Christian Adams Off Topic

Off Topic: The Dollars and Sense of Health Care

Day 5: Not a happy camper.

My extended visit to Taipei City Hospital Renai Branch in Taiwan, was the result of an “atypical infection of unknown origin,” and mercifully ended today (08/20/12), after six long days and five nights. Though the illness was never life-threatening, it continues to perplex the doctors, and this ordeal is far from over, albeit on an out-patient basis.

The U.S. health care debate has divided the country into roughly three segments. If you support the idea of nationalized health care, you’re branded a left-wing, anti-American socialist, standing hampton every time the “terrorists win.” If you oppose any idea of universal coverage, you’re called a right wing, uber-patriotic moron, riding shotgun with, well shit, your shotgun. The third segment of the population is floating aimlessly in the middle of this debate. Those of us who might think, “Hey, if Canada can pull it off, why can’t we?” but also remember that this is the U.S. government we’re talking about—the most corrupt organization in the First World—yeah, those fucking assholes, taking the reins of our collective well-being. I don’t know about you, but I don’t like the sound of that. Look what they’ve done to Amtrak.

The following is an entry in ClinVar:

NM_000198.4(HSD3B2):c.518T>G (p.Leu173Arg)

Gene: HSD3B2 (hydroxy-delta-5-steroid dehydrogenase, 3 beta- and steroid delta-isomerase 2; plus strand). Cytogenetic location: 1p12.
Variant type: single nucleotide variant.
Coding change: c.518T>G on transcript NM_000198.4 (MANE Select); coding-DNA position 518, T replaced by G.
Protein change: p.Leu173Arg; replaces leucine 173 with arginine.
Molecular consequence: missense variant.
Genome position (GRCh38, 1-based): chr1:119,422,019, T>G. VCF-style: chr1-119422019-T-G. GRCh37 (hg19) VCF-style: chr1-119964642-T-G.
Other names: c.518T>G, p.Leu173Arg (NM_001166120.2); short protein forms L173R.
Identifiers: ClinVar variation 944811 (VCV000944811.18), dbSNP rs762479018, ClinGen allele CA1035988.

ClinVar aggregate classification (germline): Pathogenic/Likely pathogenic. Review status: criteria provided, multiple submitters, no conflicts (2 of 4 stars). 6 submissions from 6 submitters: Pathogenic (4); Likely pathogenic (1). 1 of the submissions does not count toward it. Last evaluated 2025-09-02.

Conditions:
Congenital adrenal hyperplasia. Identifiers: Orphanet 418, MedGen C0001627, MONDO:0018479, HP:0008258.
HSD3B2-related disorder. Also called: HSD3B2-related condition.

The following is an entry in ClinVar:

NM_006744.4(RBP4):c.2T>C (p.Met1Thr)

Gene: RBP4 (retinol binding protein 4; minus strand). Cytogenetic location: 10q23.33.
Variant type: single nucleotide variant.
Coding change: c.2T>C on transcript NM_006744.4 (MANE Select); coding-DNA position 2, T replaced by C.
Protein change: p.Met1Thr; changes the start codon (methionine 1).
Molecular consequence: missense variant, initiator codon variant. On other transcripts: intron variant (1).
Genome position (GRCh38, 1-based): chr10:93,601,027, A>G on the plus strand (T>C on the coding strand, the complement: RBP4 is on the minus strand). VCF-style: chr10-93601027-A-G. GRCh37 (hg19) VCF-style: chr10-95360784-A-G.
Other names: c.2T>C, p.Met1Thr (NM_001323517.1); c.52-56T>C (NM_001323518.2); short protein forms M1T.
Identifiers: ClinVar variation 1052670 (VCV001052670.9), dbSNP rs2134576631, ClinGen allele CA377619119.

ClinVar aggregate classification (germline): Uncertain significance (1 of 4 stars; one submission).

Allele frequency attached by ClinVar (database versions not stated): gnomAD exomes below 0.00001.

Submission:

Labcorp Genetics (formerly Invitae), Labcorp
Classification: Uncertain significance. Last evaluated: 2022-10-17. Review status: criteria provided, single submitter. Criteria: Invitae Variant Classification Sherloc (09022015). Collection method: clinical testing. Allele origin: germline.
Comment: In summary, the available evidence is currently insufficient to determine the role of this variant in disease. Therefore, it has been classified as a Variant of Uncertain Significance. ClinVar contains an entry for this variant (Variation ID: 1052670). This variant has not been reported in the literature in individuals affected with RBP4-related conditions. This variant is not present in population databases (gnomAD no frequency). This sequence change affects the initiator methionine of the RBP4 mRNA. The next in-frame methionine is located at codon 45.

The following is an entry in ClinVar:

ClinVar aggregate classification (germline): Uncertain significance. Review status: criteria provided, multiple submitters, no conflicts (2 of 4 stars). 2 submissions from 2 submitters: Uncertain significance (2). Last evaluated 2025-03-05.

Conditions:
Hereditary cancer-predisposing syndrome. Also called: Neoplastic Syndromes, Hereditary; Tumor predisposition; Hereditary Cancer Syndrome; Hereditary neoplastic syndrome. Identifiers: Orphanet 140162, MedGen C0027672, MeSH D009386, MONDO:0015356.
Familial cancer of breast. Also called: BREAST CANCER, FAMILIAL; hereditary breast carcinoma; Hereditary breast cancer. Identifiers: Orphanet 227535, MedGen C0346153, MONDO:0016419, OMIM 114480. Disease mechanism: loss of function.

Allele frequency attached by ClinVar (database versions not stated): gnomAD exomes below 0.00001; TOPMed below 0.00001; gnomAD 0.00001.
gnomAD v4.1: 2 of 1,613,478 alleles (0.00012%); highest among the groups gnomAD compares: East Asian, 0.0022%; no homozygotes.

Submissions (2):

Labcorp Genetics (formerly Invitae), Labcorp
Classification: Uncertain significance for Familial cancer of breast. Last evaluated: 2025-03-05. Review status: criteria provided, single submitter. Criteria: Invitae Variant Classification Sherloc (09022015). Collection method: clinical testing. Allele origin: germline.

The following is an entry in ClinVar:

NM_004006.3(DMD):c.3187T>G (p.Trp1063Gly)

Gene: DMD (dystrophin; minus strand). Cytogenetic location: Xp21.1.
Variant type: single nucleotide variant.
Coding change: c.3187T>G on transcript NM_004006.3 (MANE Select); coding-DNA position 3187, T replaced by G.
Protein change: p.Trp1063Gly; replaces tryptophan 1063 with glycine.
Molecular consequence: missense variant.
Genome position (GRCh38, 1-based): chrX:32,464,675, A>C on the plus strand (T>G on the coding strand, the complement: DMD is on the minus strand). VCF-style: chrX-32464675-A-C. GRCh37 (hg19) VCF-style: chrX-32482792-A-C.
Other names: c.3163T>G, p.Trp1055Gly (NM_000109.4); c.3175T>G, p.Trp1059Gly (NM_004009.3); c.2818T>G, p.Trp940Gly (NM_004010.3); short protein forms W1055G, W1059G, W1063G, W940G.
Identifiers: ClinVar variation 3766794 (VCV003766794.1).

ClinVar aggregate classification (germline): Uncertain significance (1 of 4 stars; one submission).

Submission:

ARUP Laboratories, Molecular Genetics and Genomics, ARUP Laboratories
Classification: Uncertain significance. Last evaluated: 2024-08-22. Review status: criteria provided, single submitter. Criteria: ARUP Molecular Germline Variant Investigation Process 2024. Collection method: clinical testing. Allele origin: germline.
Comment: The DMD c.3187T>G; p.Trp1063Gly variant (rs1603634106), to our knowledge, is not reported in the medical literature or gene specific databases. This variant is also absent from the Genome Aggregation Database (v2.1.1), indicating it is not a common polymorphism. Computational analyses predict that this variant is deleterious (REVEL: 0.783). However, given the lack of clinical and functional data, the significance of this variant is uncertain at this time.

No matter what your position in the matter, one thing we can all agree on this that health care in the U.S. is outrageously expensive. Like, stomach-turning. If God forbid something should happen and you do not have health insurance, you are fucked. F-U-C-K-E-D. If you should be lucky enough to have insurance, you’re not exactly off the hook, either. There are arm-and-leg premiums, deductibles, co-pay plans, and coverage limits. You will pay for it, one way or another.

$29,000 – And she’s not talking about Monopoly money, either.

Take for example our friend, Aneta Dubow, who has chronicled her very recent closed head injury on her weblog, radio tania. Check out a screen grab of a recent Facebook status report.

That’s right, $29,000 for two days in the hospital, not including the extras.